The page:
Now we know what Google’s “big arse ideas” for YouTube, Web TV, and (maybe) Hulu are: build an alternative to cable.Last spring, news broke that Google would spend $100 million loading YouTube up with original content.
Two industry sources tell us that Google is actually spending much more than that acquiring content for YouTube – perhaps as much as $500 million or more.
“They are throwing around huge money,” says one of these sources, an executive who has found himself bidding against Google for video content.
“They’re fronting production costs to the tune of tens of millions of dollars per deal.”
This source says Google is sending out RFPs and striking deals with cable programmers, independent studios, and even people that aren’t primarily in the video business.
A second source, this one involved in Google’s acquisition talks with Hulu, says that the company’s initial outlays for content are indeed in excess of $100 million and that they could easily reach $600 million over time.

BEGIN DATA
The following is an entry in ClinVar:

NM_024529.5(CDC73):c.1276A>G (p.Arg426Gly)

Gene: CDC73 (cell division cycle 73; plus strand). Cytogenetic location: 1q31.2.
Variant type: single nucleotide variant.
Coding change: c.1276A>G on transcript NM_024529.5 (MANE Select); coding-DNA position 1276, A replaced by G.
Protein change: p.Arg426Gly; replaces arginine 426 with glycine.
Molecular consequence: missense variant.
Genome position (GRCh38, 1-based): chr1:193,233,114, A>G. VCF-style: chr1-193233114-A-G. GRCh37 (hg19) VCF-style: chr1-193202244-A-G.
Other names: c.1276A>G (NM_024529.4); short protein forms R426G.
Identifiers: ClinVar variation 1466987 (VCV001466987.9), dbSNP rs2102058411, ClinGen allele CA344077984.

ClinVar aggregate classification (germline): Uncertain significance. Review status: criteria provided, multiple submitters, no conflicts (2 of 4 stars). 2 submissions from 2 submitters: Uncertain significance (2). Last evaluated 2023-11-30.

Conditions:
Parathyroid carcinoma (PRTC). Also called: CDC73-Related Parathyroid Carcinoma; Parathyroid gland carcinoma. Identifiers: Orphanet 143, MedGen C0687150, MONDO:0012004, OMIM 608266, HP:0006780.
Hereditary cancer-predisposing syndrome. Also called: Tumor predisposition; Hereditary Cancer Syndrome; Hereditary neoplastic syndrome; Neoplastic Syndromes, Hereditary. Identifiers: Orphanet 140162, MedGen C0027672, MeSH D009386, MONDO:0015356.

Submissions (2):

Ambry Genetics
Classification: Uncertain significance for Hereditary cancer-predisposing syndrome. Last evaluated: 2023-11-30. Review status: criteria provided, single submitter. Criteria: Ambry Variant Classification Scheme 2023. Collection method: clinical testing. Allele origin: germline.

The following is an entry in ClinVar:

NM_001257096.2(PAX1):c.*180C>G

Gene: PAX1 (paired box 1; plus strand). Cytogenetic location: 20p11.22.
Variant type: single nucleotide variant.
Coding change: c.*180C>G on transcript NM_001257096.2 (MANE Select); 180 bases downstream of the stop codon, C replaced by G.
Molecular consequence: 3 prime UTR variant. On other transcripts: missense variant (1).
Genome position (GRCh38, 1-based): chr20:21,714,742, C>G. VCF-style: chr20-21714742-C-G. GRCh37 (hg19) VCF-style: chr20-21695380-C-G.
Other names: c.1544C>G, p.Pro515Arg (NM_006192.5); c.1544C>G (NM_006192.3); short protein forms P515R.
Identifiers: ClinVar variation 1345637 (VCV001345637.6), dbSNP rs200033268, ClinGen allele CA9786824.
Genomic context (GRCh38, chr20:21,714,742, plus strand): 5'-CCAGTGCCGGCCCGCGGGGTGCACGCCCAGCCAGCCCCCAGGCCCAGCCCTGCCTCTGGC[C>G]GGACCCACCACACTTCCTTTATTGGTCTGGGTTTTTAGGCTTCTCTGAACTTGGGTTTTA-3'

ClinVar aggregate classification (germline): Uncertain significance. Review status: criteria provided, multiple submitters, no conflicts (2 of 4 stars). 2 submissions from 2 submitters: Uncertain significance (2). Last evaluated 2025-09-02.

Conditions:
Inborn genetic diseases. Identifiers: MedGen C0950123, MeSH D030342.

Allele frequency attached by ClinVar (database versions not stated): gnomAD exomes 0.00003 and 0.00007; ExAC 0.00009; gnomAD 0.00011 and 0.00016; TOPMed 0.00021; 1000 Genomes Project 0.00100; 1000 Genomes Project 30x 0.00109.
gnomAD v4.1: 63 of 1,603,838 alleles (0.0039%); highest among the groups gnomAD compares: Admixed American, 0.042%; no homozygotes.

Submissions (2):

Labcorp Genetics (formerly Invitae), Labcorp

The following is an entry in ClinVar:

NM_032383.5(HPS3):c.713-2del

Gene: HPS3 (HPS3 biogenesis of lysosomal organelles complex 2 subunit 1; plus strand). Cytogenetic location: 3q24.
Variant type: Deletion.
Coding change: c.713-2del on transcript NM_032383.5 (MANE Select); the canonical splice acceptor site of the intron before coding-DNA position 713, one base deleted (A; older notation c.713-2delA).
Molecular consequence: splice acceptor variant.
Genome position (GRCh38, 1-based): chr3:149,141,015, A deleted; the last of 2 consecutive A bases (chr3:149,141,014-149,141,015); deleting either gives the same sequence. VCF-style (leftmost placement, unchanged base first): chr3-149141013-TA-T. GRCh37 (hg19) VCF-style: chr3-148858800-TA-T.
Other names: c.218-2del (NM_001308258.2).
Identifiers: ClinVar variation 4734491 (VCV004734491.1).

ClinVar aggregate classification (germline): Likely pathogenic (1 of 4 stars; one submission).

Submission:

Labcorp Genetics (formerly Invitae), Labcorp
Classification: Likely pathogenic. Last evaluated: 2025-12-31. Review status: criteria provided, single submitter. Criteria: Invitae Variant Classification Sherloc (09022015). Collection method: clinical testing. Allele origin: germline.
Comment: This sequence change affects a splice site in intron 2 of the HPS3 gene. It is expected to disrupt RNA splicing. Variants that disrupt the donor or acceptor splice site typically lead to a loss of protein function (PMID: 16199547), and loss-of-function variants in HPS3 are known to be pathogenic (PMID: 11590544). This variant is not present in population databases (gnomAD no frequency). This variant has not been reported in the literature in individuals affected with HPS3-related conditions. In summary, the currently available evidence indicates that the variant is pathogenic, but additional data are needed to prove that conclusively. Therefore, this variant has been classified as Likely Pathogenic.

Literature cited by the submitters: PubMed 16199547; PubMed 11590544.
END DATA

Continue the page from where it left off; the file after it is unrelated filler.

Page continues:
This kind of big spending on content makes sense out of Google’s bid for Hulu and all the TV and movie rights it comes with, doesn’t it?
Bring in the fact that Google just bought a big cablebox maker, Motorola Mobility, and the whole thing terrifies traditional media companies, including Hulu’s parents, Disney, News Corp, and Comcast.
Says one source: “You can imagine if Google were to buy Hulu and they were commissioning all this content and they were willing to take losses for a few years, that would become a real alternative to cable.”
Another source says: “Google is really going to move the needle, but it’s not going to happen instantly.”
“If you go back to when the cable channels launched in the US, nobody watched right away, but every day since then they’ve taken a little more share. [But] the 500 channel universe never happened. Now it’s going to happen. Google is forcing the organisation of video onto the Web.
We’ve emailed Google PR about this story and will update the story if we hear back.
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